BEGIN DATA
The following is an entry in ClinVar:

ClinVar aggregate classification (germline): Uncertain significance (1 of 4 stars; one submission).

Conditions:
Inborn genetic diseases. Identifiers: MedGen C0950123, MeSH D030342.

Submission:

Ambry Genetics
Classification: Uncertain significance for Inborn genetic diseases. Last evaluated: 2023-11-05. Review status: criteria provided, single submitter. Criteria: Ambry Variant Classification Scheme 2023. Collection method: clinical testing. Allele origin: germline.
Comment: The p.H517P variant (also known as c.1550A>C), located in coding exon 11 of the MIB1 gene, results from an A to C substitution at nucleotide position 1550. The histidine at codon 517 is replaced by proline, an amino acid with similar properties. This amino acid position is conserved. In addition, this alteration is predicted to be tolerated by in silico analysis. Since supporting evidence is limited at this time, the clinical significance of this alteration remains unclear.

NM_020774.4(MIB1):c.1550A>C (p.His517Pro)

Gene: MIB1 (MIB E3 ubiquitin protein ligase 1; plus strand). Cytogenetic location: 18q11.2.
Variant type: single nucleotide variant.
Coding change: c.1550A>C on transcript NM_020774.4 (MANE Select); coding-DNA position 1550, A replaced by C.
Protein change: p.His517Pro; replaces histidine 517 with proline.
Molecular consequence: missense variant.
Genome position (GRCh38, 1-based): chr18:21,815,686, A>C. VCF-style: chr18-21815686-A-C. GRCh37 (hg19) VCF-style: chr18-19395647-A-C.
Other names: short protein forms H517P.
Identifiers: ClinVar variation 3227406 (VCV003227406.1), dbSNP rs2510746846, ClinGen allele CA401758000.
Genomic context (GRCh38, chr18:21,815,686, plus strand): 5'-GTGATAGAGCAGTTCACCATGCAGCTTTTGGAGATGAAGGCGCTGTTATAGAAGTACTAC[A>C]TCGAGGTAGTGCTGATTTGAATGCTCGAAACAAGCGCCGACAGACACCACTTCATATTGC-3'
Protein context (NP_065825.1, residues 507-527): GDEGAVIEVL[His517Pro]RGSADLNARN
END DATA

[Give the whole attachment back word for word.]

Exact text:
The following is an entry in ClinVar:

ClinVar aggregate classification (germline): Uncertain significance (1 of 4 stars; one submission).

Conditions:
Inborn genetic diseases. Identifiers: MedGen C0950123, MeSH D030342.

Submission:

Ambry Genetics
Classification: Uncertain significance for Inborn genetic diseases. Last evaluated: 2023-11-05. Review status: criteria provided, single submitter. Criteria: Ambry Variant Classification Scheme 2023. Collection method: clinical testing. Allele origin: germline.
Comment: The p.H517P variant (also known as c.1550A>C), located in coding exon 11 of the MIB1 gene, results from an A to C substitution at nucleotide position 1550. The histidine at codon 517 is replaced by proline, an amino acid with similar properties. This amino acid position is conserved. In addition, this alteration is predicted to be tolerated by in silico analysis. Since supporting evidence is limited at this time, the clinical significance of this alteration remains unclear.

NM_020774.4(MIB1):c.1550A>C (p.His517Pro)

Gene: MIB1 (MIB E3 ubiquitin protein ligase 1; plus strand). Cytogenetic location: 18q11.2.
Variant type: single nucleotide variant.
Coding change: c.1550A>C on transcript NM_020774.4 (MANE Select); coding-DNA position 1550, A replaced by C.
Protein change: p.His517Pro; replaces histidine 517 with proline.
Molecular consequence: missense variant.
Genome position (GRCh38, 1-based): chr18:21,815,686, A>C. VCF-style: chr18-21815686-A-C. GRCh37 (hg19) VCF-style: chr18-19395647-A-C.
Other names: short protein forms H517P.
Identifiers: ClinVar variation 3227406 (VCV003227406.1), dbSNP rs2510746846, ClinGen allele CA401758000.
Genomic context (GRCh38, chr18:21,815,686, plus strand): 5'-GTGATAGAGCAGTTCACCATGCAGCTTTTGGAGATGAAGGCGCTGTTATAGAAGTACTAC[A>C]TCGAGGTAGTGCTGATTTGAATGCTCGAAACAAGCGCCGACAGACACCACTTCATATTGC-3'
Protein context (NP_065825.1, residues 507-527): GDEGAVIEVL[His517Pro]RGSADLNARN